I had started watching the Anthony Minghella version of  The Talented Mr. Ripley the last time I went, and so yesterday watched for another thirty minutes or so; I am close to halfway through the rewatch. The film is vastly different from the book, of course–a lot of the book was internal–and the homoeroticism, and Tom’s sexuality, are a lot more apparent in this film version than it was in the book. The book was more coded, the film, made in a freer, more accepting time, isn’t as afraid to delve deeply into the matter of Tom’s sexuality. In this second half hour of the film, the character of Freddy shows up, played perfectly by Philip Seymour Hoffman (he, along with Cate Blanchett and Matt Damon, definitely give the strongest performances in the film), and it’s also remarkable how beautifully the movie was filmed; it’s hard to go wrong with shooting on location in Italy. Watching the fracturing relationship between Tom and Dickie also makes more sense in the film than in the book; again, Damon’s performance is remarkably nuanced and sympathetic; you can’t help but feel sorry for Tom, so dazzled by this glimpse into a world he never knew before, and as someone who has been the “poor friend tagalong who can’t afford to make his own way,” I understand completely how Tom must have felt. In fact, I couldn’t stop thinking about that, and when I got home I started work on a new short story–“Festival of the Redeemer,” set in Venice. I’ve always wanted to write a story set in Venice (I did Tuscany in “Don’t Look Down,” and will eventually do Florence as well, I am sure) and I’ll probably work on that story some more this week.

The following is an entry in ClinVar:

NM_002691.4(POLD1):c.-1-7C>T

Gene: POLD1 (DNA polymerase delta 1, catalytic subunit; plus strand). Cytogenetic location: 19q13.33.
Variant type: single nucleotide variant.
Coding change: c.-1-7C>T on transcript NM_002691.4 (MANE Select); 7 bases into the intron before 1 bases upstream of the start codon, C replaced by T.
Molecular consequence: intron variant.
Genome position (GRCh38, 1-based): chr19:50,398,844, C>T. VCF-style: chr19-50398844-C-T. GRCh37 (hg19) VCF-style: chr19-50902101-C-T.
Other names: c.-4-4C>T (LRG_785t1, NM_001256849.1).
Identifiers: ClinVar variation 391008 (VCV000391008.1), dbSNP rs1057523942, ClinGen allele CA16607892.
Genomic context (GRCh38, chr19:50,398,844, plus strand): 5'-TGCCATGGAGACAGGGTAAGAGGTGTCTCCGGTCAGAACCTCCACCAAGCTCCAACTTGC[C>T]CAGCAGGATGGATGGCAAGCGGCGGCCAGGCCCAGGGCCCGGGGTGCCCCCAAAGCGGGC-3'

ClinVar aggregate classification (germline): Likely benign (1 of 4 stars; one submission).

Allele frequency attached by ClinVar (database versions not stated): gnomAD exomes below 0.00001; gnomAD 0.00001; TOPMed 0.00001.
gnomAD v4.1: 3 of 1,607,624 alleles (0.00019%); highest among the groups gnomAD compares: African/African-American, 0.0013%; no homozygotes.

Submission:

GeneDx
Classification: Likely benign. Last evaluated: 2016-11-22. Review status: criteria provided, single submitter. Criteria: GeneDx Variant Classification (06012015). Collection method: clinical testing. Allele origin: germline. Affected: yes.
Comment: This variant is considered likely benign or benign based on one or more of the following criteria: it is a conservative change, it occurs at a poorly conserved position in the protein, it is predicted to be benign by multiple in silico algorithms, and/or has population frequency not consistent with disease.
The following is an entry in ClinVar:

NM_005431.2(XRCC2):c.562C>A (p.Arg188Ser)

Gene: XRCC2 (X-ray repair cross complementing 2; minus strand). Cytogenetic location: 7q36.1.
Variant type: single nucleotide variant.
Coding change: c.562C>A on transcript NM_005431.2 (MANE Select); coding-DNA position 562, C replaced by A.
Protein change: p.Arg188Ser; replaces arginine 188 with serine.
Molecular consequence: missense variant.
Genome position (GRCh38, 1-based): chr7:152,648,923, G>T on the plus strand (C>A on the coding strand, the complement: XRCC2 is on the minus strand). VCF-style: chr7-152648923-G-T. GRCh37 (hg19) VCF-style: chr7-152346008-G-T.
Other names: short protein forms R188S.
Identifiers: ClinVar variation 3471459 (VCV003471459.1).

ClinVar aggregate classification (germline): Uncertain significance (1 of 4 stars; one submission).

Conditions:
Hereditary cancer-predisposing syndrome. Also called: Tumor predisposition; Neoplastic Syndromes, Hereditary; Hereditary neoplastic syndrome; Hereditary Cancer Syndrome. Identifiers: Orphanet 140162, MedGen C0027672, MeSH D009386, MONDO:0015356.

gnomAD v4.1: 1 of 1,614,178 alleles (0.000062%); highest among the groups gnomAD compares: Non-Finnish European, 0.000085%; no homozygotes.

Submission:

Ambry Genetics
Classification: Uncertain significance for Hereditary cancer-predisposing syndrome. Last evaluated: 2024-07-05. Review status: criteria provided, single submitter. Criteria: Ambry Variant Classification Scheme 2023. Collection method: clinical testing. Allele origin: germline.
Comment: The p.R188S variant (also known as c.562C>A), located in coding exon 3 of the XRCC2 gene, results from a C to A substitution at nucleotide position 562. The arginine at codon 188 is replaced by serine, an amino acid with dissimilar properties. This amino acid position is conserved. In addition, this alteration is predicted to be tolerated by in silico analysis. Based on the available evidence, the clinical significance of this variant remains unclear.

I also worked on the Secret Project yesterday, which is finally starting to take shape.

And now, it’s time for me to get ready to head into the office. Have a lovely Monday, Constant Reader, and I’ll catch you on the flip side.

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We Belong

Wednesday morning, and I have go have blood work done. No worries–it’s just for the semi-annual check-up, but I hate this whole process of fasting/not having anything to drink after midnight, plus the abject misery of having blood drawn–my veins roll, so they always have to DIG for them, generally leaving me with an enormous bruise–blah blah blah. Yay.

Plus, I can’t have coffee until I get back home.

AIEEEEEE!

Heavy heaving sigh.

Well, it wasn’t as bad as feared. She managed to get the blood vials filled on the first try, without having to dig! For once, I don’t mind getting one of those damnable “how was your visit?” emails, as now I get to recognize my technician for a job very well done. I don’t even have a bruise!

It’s been an interesting week. I’m watching the Netflix series Seven Seconds, which I am enjoying the hell out of, and Paul and I are watching also a BBC series called Retribution, which is one of the best concepts for a crime series I’ve seen in quite a while: a young married couple, who grew up as neighbors in rural Scotland, are murdered a few weeks after the wedding by a junkie robbing their apartment; the wife is about seven months pregnant. As the families get the news and grieve, the very next night after the bodies are found the killer for some reason is coming to see them and buys guys at a station twenty miles from where they live. There is a terrible storm that night and he wrecks his car, and the families find him and bring him inside. After they do, they see a news report which identifies him as the killer…and he is at their mercy. They drag him out to the barn, and sometime during the night someone cuts his throat…and now they have to cover up the crime. Juicy, right?

I also started writing two new short stories this week; don’t ask me why, I don’t know why I am on such a short story roll lately. One of them is my Italian short story, the one I’ve been wanting to write since we visited Panzano; I wanted to set a story there ever since I first saw that gorgeous village in Tuscany. The other is one I started a long time ago, but only wrote the opening paragraph; for some reason the rest of the story revealed itself to me this week so I started working on that as well. Who knew?